Video games aren’t young anymore.
They’re more than the pixelated pictures of the past, more than two sticks and a ball and even more than a turtle-tossing plumber searching for a princess.
Despite this and a strong monopoly on the gaming market, which thrives mainly on the newest and most hyped games, one Murphysboro man will enter his second year of business with an affection for classic games and a strong desire to share them with the world.
Mike Evans, owner of the Classic Gaming Connection in Murphysboro, said he started the business after he was injured in a car accident and could no longer work as a satellite installer. He said the inspiration for his store came from all the games he had stored in his basement.
“One day I sat down and thought I should play all the games to completion,” Evans said. “I could never beat every game I own, and what’s the point of hogging all these games if I’m not going to use them? They need to be shared.”
Evans opened his store at 607 Walnut St. in Murphysboro on Oct. 15, 2011, with that goal in mind. Evans said he has accrued more than 150 store memberships in his one year of business.
However, Evans and all other independent gaming stores are competing with the popular store GameStop. The chain operates more than 4,400 locations in the United States alone, according to the company’s website, with stores in Carbondale’s University Mall in and Marion’s Illinois Centre Mall.
Charlie Adams, former independent video game store owner in McHenry, said he saw similar problems with the video retailer Blockbuster because Gamestop was not a popular retailer in his time.
Adams said his profit got cut by about a third when Blockbuster moved into his town. He said he would imagine GameStop has the same affect on Evans’ business.
Although GameStop has a strong market presence, Evans said he can offer some very valuable aspects of customer service that GameStop has never been able to.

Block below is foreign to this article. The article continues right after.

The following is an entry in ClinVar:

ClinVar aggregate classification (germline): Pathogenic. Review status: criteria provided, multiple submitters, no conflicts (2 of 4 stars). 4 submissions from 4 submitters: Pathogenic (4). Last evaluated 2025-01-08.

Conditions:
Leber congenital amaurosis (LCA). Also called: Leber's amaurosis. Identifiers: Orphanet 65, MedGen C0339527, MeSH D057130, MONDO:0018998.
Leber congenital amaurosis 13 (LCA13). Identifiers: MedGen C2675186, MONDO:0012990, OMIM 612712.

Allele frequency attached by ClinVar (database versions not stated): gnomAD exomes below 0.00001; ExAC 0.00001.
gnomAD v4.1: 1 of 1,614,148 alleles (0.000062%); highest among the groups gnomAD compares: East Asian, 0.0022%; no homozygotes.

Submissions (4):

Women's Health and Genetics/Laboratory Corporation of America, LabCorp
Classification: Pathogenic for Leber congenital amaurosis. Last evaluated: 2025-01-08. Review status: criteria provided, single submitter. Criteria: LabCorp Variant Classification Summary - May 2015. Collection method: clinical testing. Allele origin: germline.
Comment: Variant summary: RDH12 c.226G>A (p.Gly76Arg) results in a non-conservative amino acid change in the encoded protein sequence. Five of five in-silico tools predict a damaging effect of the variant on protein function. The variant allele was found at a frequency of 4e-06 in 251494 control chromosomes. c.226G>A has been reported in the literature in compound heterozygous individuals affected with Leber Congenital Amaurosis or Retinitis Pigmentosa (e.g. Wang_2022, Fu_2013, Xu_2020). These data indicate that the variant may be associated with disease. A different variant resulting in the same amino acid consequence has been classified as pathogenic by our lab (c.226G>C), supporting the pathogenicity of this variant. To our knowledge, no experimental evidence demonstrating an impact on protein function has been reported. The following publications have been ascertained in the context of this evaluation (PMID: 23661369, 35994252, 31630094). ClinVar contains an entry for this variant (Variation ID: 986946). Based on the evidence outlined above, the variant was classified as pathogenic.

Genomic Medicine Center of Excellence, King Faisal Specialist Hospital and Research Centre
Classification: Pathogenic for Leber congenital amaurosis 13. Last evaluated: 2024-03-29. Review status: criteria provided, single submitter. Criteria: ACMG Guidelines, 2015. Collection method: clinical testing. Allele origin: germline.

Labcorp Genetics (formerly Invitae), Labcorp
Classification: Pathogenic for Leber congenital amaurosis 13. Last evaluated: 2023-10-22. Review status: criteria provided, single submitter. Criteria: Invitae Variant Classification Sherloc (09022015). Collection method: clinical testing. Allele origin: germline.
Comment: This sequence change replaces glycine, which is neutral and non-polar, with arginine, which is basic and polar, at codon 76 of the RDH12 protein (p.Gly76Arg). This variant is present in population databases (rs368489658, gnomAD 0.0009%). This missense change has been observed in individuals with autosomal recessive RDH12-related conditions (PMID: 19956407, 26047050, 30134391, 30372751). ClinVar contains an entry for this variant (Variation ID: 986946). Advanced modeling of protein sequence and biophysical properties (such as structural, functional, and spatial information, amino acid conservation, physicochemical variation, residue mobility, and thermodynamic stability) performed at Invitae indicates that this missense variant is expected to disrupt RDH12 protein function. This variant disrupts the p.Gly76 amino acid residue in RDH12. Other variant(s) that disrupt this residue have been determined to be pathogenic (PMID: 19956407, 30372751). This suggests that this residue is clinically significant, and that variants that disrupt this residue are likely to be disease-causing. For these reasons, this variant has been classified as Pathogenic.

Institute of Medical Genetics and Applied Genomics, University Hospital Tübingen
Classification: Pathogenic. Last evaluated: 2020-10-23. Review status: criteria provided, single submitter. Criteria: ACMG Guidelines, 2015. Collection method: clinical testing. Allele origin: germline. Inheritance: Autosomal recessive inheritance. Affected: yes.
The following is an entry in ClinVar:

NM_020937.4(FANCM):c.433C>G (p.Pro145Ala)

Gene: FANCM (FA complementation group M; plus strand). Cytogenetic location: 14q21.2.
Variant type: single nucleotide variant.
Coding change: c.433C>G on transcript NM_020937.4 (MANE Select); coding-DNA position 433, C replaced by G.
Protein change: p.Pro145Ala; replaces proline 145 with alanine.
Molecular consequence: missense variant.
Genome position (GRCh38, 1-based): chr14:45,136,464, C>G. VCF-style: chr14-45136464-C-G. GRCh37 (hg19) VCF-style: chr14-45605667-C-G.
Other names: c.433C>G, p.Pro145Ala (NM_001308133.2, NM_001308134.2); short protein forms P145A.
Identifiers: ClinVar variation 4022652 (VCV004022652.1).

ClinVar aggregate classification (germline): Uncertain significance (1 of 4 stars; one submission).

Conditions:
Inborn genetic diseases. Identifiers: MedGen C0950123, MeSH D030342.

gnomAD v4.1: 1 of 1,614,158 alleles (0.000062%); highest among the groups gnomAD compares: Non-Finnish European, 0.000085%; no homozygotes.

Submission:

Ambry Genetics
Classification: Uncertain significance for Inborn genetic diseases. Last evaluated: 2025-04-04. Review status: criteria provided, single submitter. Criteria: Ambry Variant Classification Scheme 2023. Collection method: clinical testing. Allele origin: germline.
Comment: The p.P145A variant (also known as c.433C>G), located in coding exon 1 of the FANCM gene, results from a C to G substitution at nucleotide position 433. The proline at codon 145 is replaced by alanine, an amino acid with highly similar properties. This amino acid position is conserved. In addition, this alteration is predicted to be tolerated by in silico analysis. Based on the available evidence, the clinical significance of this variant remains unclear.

He said one GameStop business practice he doesn’t agree with is the company’s lack of support for games and game systems that are considered classic. These are products which are no longer in production by the companies and are missing from most retail shelves.
“They will discontinue carrying an item that people still have in their house, like the Gameboy Advance in favor of getting people to buy Nintendo DS games that are sold at a high mark-up,” Evans said.
The market for older games went completely out the window after GameStop in the early 2000s bought out another retailer called FuncoLand, a company known to carry classic games, Evans said.
However, a post by video game review website IGN informed readers of a new GameStop campaign to bring older games to their customers, although the games only date back to the Playstation 2 era.
Video game stores were also known for their friendly yet genuine attitude. However, the feel is one of pure business and pushing the most popular product onto the customer instead of assistance after the advent of GameStop, which Evans said could lead the customer to a genre or game he or she could truly appreciate and enjoy.
Evans said the feel he gets from entering a video game store now compared to when he used to visit his local game store more than a decade ago is quite different.
“In the old days, you’d walk into a game store and it would feel like a candy store,” he said. “It was almost like Christmas, but GameStop now feels like walking into Wal-Mart. You’re faced with a bunch of blank faces, blank titles and price tags.”
Evans said he will try to take all of GameStop’s shortcomings and bring his store back to the ways of the old while still offering newer titles.
Sean Kelly, owner of Video Games Then and Now in Norridge, said he has been able to run his store for nine years because he is willing to carry older games GameStop won’t.
Evans said he has more than 6,000 items at the Classic Gaming Collection. He rents and sells games and systems from the original Nintendo Entertainment System to the Playstation 2 as well as everything in between.
The store also cleans scratched discs, repairs broken consoles and creates a friendly environment which caters to the gamer’s preference rather than giving customers the most recently released “Call of Duty” title.
Everyone has a story to tell, and Evans said this is just the particular way he wants to share his with the world while staying true to his gaming roots.
“It goes back to the days of the campfire,” he said. “You tell someone a story, and that story goes forward and they tell that story again. I’m trying to bring back the old stories of the classic games.”